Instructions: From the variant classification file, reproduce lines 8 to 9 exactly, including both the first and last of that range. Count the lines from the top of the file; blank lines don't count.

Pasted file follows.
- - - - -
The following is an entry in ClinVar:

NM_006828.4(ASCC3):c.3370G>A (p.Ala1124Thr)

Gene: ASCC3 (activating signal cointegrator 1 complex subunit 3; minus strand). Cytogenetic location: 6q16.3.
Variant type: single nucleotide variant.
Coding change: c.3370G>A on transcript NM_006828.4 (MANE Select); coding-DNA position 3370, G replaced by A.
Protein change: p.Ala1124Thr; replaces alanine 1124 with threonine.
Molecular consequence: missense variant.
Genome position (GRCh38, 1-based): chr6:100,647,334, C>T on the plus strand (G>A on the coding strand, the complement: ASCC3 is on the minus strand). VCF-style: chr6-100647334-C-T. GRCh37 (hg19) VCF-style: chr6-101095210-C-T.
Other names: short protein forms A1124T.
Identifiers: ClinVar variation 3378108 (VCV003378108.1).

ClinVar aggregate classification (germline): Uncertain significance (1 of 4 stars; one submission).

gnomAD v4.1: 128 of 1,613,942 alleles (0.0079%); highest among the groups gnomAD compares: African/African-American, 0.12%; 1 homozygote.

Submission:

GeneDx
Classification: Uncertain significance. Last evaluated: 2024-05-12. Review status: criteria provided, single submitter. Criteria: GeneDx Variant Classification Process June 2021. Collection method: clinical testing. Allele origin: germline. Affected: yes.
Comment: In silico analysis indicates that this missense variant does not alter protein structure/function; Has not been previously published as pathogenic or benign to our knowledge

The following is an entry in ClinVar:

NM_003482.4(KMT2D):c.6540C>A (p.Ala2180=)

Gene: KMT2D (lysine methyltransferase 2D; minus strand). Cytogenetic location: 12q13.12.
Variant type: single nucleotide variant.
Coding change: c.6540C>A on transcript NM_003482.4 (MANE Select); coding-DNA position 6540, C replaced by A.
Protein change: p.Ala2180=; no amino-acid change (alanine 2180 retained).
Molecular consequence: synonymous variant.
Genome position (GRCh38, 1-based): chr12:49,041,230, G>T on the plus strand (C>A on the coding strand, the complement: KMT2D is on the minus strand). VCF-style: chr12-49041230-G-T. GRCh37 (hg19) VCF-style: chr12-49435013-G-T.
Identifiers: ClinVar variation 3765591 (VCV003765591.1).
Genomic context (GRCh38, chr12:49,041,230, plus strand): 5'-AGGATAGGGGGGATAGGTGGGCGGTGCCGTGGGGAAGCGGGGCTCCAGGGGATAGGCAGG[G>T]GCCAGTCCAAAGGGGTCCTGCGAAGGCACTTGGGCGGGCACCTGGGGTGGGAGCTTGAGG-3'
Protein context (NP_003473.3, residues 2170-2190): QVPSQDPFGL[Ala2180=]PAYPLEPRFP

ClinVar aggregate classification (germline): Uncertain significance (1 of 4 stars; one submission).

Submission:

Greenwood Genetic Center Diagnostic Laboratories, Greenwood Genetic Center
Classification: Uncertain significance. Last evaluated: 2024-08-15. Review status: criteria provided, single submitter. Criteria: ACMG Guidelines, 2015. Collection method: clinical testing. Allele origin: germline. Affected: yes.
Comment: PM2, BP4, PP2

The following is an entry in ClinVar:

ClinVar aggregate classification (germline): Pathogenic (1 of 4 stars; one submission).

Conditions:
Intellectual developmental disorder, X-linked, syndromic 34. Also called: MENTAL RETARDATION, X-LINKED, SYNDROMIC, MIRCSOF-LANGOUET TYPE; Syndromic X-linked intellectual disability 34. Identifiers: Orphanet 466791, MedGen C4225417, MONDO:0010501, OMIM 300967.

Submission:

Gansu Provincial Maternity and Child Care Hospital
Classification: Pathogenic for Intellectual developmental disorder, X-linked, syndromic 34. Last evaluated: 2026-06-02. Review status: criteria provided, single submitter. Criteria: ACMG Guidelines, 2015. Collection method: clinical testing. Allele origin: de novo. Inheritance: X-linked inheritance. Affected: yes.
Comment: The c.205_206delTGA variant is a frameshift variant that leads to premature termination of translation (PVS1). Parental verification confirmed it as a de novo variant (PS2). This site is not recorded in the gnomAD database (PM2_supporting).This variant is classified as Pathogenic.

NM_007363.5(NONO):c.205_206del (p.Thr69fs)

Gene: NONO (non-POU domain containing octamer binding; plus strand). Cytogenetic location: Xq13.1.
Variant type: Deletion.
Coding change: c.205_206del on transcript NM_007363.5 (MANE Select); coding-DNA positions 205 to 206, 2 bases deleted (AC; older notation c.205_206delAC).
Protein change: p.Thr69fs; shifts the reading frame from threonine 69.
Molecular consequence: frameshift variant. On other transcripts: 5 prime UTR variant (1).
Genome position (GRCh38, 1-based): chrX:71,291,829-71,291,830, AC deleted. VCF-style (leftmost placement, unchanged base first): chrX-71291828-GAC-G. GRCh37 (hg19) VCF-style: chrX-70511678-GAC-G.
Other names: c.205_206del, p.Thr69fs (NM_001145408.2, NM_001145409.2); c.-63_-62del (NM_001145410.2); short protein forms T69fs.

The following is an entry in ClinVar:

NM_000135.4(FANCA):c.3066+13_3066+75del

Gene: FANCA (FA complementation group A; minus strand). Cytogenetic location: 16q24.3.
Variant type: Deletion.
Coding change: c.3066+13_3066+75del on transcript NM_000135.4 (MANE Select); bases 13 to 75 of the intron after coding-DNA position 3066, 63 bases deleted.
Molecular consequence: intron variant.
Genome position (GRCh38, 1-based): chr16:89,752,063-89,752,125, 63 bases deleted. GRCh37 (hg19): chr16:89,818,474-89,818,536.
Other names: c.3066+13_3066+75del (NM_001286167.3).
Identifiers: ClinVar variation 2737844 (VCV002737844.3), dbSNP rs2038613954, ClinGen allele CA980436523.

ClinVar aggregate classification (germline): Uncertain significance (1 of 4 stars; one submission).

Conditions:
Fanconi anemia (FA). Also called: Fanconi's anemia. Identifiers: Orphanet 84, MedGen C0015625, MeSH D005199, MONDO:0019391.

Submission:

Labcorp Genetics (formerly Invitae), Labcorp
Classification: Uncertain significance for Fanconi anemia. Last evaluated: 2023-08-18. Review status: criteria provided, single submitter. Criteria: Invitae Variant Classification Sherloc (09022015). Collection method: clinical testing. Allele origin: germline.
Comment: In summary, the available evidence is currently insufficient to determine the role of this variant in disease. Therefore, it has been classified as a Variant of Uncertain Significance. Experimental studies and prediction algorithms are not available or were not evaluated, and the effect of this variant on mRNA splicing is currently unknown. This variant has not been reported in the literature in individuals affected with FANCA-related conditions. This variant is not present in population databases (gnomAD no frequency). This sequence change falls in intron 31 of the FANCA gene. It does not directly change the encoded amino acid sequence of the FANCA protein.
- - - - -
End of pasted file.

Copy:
Genome position (GRCh38, 1-based): chr6:100,647,334, C>T on the plus strand (G>A on the coding strand, the complement: ASCC3 is on the minus strand). VCF-style: chr6-100647334-C-T. GRCh37 (hg19) VCF-style: chr6-101095210-C-T.
Other names: short protein forms A1124T.